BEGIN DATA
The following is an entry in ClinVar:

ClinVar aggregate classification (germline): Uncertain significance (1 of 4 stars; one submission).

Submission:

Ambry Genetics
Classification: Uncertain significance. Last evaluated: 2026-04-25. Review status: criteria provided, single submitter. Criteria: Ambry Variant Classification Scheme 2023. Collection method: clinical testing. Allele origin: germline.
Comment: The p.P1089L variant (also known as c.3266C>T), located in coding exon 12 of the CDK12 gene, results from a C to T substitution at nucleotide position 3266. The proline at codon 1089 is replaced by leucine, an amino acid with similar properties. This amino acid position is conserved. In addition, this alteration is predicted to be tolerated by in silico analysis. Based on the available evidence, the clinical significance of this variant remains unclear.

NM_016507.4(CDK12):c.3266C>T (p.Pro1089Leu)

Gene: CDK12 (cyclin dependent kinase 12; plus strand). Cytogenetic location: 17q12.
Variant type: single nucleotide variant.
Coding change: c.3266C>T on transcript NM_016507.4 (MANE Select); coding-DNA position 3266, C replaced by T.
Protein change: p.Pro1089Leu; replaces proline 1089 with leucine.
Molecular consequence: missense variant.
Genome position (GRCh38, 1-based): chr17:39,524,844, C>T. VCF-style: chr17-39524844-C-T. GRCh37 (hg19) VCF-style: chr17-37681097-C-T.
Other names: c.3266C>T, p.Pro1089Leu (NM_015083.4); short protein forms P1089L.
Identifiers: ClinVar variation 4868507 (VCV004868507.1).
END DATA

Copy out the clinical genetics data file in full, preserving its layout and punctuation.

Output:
The following is an entry in ClinVar:

ClinVar aggregate classification (germline): Uncertain significance (1 of 4 stars; one submission).

Submission:

Ambry Genetics
Classification: Uncertain significance. Last evaluated: 2026-04-25. Review status: criteria provided, single submitter. Criteria: Ambry Variant Classification Scheme 2023. Collection method: clinical testing. Allele origin: germline.
Comment: The p.P1089L variant (also known as c.3266C>T), located in coding exon 12 of the CDK12 gene, results from a C to T substitution at nucleotide position 3266. The proline at codon 1089 is replaced by leucine, an amino acid with similar properties. This amino acid position is conserved. In addition, this alteration is predicted to be tolerated by in silico analysis. Based on the available evidence, the clinical significance of this variant remains unclear.

NM_016507.4(CDK12):c.3266C>T (p.Pro1089Leu)

Gene: CDK12 (cyclin dependent kinase 12; plus strand). Cytogenetic location: 17q12.
Variant type: single nucleotide variant.
Coding change: c.3266C>T on transcript NM_016507.4 (MANE Select); coding-DNA position 3266, C replaced by T.
Protein change: p.Pro1089Leu; replaces proline 1089 with leucine.
Molecular consequence: missense variant.
Genome position (GRCh38, 1-based): chr17:39,524,844, C>T. VCF-style: chr17-39524844-C-T. GRCh37 (hg19) VCF-style: chr17-37681097-C-T.
Other names: c.3266C>T, p.Pro1089Leu (NM_015083.4); short protein forms P1089L.
Identifiers: ClinVar variation 4868507 (VCV004868507.1).